I posted about my current book project, Storm of Images, which concerns the Iconoclasm struggle in the Byzantine Empire between about 720 and 850. I argue that this was an extraordinarily important moment in the history of Christianity, with enduring consequences for both east and west. The Council that marks the success of the pro-image cause, the Second Council of Nicea in 787, was the last General Council that is still regarded as valid by both East and West, Catholic and Orthodox, and many Protestants. It is mysterious then that the whole affair is not better known by non-specialists, and few are aware of the amazing body of scholarship that has become available in recent decades.
Partly, I think this is because we often assume that this was exclusively a matter of the eastern churches. Westerners, we think, don’t even have icons, so who cares about Iconoclasm? In reality, eikon refers to all images and depictions of sacred figures and in any media, not just icons properly defined. But “Byzantine” also poses problems. Note the quotes around Byzantine, an unsatisfactory term that really serves to marginalize this crucially important episode in the wider Christian world.
I have a long-standing fascination with that Byzantine world. When I was about eleven, I came across a library book that mentioned how the sack of the city of Rome in the fifth century (actually, two sacks, in 410 and 455) had in no sense ended the larger Roman Empire, which persisted in Constantinople until 1453. I found this idea quite wonderful. I had visions, highly inaccurate ones, of Romans with togas sitting in amphitheaters a thousand years out of their time. If I have since lost the togas, I have never abandoned my interest in that glamorous eastern world, which was for so long the world’s most powerful Christian entity, and the cultural, spiritual, and intellectual heart of the Christian world. I have posted at this site in years gone by about making the pilgrimage to Ravenna, with its astounding Byzantine art-works.
But as I have said, that Byzantine term is problematic. Referring to the empire of the eighth and ninth centuries, the word is a perfectly correct usage. Having said that, it has somewhat disreputable connotations in English, suggesting as it does over-elaborate or needlessly complicated, over-bureaucratic, not to mention hinting at plots and conspiracies. It suggests almost a willful remoteness or obscurity, a historical byway, not unlike “Ruritanian.”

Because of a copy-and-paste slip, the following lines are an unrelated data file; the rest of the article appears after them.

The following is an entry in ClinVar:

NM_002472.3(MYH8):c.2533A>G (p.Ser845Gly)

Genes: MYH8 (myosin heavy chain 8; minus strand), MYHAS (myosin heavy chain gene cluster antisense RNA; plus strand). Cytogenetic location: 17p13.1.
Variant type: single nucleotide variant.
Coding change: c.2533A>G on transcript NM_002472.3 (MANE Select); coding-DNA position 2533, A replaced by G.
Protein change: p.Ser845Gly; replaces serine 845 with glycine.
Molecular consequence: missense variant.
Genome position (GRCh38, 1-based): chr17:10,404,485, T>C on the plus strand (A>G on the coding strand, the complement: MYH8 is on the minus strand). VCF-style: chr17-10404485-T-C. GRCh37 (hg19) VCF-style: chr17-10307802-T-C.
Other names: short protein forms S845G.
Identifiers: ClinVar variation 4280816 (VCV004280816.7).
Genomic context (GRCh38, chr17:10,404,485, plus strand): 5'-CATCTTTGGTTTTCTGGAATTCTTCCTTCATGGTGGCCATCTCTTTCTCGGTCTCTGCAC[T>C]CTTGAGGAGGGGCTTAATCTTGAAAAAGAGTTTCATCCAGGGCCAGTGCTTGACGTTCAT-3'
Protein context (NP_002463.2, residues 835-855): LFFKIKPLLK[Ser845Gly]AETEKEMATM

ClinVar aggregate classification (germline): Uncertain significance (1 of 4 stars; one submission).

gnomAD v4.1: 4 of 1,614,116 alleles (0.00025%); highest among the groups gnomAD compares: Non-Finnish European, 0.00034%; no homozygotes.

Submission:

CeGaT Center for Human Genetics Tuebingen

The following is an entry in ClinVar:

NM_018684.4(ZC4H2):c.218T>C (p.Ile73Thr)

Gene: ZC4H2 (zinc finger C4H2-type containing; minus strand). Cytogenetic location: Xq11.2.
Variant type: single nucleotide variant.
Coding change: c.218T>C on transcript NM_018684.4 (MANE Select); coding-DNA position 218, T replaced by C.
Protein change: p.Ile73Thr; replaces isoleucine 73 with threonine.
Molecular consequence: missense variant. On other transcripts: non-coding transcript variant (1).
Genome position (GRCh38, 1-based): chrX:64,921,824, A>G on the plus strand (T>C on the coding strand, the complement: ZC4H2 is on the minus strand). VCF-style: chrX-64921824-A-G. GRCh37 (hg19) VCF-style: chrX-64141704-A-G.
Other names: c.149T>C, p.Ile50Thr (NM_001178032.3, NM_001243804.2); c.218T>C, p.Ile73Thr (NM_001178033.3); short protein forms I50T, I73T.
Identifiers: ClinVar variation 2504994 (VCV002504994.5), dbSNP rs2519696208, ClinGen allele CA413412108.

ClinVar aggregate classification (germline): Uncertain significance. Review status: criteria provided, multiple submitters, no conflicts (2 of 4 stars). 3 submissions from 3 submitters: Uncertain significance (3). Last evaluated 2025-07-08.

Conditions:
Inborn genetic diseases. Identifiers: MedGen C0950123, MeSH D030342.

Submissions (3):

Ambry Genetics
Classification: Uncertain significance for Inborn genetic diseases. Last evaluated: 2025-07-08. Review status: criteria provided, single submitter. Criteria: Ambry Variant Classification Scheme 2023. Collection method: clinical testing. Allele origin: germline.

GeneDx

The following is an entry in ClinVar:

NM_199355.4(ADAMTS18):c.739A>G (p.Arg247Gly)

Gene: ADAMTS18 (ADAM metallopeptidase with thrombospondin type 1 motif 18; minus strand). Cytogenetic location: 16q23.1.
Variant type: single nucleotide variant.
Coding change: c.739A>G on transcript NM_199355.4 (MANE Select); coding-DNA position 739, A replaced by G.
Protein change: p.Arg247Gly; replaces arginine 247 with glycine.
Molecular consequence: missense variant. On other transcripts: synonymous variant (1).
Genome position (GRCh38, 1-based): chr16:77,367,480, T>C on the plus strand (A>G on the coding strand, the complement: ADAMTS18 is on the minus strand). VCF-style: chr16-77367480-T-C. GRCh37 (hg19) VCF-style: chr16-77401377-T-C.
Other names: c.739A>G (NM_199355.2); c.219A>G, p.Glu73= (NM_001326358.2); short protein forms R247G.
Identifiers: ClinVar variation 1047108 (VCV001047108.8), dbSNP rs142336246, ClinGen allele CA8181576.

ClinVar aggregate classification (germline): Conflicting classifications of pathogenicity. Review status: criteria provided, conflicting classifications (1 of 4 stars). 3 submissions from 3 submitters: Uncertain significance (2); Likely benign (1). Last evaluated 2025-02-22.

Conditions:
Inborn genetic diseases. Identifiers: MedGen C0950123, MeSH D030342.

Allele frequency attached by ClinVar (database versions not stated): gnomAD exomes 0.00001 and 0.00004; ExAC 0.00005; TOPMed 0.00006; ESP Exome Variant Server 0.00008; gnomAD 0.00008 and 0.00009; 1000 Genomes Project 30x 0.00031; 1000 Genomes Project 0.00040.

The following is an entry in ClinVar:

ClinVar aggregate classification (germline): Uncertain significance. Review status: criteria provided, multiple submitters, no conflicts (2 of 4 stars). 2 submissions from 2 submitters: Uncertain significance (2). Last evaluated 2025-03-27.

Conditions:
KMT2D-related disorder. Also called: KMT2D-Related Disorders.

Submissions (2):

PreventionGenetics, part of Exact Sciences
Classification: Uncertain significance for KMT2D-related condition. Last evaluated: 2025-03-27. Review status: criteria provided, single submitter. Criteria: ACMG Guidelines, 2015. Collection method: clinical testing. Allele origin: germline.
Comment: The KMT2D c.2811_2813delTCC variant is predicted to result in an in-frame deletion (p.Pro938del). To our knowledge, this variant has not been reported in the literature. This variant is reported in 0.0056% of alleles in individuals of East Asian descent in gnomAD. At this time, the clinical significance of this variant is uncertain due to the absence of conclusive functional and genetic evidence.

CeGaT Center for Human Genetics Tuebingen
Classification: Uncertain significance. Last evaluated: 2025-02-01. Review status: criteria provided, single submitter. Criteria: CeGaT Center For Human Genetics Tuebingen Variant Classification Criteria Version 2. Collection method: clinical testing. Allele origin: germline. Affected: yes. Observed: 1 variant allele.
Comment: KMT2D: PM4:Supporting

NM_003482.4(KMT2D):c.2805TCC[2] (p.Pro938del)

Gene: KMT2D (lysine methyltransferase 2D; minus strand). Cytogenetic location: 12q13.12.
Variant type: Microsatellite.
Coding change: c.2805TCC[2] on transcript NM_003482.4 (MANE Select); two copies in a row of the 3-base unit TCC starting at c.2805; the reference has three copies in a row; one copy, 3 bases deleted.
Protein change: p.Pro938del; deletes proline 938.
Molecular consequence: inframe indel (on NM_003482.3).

Also, to speak of “Byzantine” undermines the very substantial continuities from the Later Roman Empire. “Byzantine” people in 700 or 800 called themselves Roman, lived in the Roman Empire, and spoke the Roman tongue, which was Greek. Writers sometimes described their realm as “Romania.” When the remnants of the empire fell to the Ottomans in 1453, the new Islamic Ottoman ruler, Mehmed, claimed the title of Qayser-i Rûm, Emperor of Rome. The conquered Greek Christians became known as the Roman millet or nation. Only in the sixteenth century did West European historians popularize the term “Byzantine Empire”. Generally, throughout my present book, I speak of the Roman Empire, rather than the Byzantine.
To speak of “Byzantine,” then, consigns the subject to near-irrelevance for most non-specialists. But in this instance more than most, this usage really matters, as the image struggle was assuredly not confined to such a forgotten entity. It was a debate that affected much of the Near East and the Mediterranean world, and its implications affected large sections of Europe. Much of the “Byzantine” debate over images involved the right of a church in one particular region to make significant decisions about faith or doctrine without the knowledge or consent of the wider Christian world. The image struggle was of its nature a universal or ecumenical matter, a transnational encounter that spanned the still expansive Christian territories of Late Antiquity.
The struggle was no more “Byzantine” than was, say, the Council of Chalcedon of 451, which actually did take place in a city within the metropolitan orbit of the city of Byzantion, that is, Constantinople. The city of Nicea is not much further removed, and to that extent, is just as “Byzantine.” Yet the Second Council of Nicea, like the First, was a moment in Roman Christian history, and, like its predecessor, it was of profound concern to all Christendom, for Rome or Antioch as much as Constantinople.
Moreover, image conflict went far beyond the “Byzantine” state. This was a pivotal moment in shaping the beliefs and customs of the Eastern and Orthodox churches, which looked to the Second Council of Nicea as a critical affirmation of Christian belief, almost as vital as its more famous predecessor had been, back in 325. The eastern Roman world that emerged from the image struggle was the source of Christian conversion of eastern Europe, including Russia. Still at the beginning of the twentieth century, the Orthodox churches accounted for almost a third of all Christian believers, and they cherished their icons.
So yes, this did matter enormously for Christian history, worldwide.